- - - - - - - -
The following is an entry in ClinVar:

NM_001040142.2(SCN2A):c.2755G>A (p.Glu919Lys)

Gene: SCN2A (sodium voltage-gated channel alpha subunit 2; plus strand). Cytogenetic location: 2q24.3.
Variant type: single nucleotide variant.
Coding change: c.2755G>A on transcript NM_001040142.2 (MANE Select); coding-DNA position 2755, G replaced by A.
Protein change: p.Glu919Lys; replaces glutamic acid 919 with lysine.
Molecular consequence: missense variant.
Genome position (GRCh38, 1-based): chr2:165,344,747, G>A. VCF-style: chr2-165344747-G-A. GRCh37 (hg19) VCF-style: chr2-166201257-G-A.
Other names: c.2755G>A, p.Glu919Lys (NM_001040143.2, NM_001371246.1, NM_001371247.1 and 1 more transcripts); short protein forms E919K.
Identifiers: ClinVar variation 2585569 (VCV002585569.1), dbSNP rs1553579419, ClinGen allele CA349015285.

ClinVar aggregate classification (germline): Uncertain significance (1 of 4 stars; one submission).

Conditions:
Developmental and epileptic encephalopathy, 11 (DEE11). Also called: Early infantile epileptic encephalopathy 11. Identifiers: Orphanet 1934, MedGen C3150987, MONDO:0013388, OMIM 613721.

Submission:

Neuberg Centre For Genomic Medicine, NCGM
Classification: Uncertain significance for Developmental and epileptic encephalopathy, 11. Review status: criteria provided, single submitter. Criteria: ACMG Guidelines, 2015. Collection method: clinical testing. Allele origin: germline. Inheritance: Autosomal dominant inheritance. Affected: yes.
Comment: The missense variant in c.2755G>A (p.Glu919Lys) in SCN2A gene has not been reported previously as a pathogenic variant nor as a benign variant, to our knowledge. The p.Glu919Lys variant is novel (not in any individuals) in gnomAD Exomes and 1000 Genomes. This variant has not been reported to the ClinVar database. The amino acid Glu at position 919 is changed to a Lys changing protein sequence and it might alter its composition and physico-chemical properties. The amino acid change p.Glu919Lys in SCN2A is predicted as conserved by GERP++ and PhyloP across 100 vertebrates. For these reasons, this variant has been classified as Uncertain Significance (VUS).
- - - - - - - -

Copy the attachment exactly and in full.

The following is an entry in ClinVar:

NM_001040142.2(SCN2A):c.2755G>A (p.Glu919Lys)

Gene: SCN2A (sodium voltage-gated channel alpha subunit 2; plus strand). Cytogenetic location: 2q24.3.
Variant type: single nucleotide variant.
Coding change: c.2755G>A on transcript NM_001040142.2 (MANE Select); coding-DNA position 2755, G replaced by A.
Protein change: p.Glu919Lys; replaces glutamic acid 919 with lysine.
Molecular consequence: missense variant.
Genome position (GRCh38, 1-based): chr2:165,344,747, G>A. VCF-style: chr2-165344747-G-A. GRCh37 (hg19) VCF-style: chr2-166201257-G-A.
Other names: c.2755G>A, p.Glu919Lys (NM_001040143.2, NM_001371246.1, NM_001371247.1 and 1 more transcripts); short protein forms E919K.
Identifiers: ClinVar variation 2585569 (VCV002585569.1), dbSNP rs1553579419, ClinGen allele CA349015285.

ClinVar aggregate classification (germline): Uncertain significance (1 of 4 stars; one submission).

Conditions:
Developmental and epileptic encephalopathy, 11 (DEE11). Also called: Early infantile epileptic encephalopathy 11. Identifiers: Orphanet 1934, MedGen C3150987, MONDO:0013388, OMIM 613721.

Submission:

Neuberg Centre For Genomic Medicine, NCGM
Classification: Uncertain significance for Developmental and epileptic encephalopathy, 11. Review status: criteria provided, single submitter. Criteria: ACMG Guidelines, 2015. Collection method: clinical testing. Allele origin: germline. Inheritance: Autosomal dominant inheritance. Affected: yes.
Comment: The missense variant in c.2755G>A (p.Glu919Lys) in SCN2A gene has not been reported previously as a pathogenic variant nor as a benign variant, to our knowledge. The p.Glu919Lys variant is novel (not in any individuals) in gnomAD Exomes and 1000 Genomes. This variant has not been reported to the ClinVar database. The amino acid Glu at position 919 is changed to a Lys changing protein sequence and it might alter its composition and physico-chemical properties. The amino acid change p.Glu919Lys in SCN2A is predicted as conserved by GERP++ and PhyloP across 100 vertebrates. For these reasons, this variant has been classified as Uncertain Significance (VUS).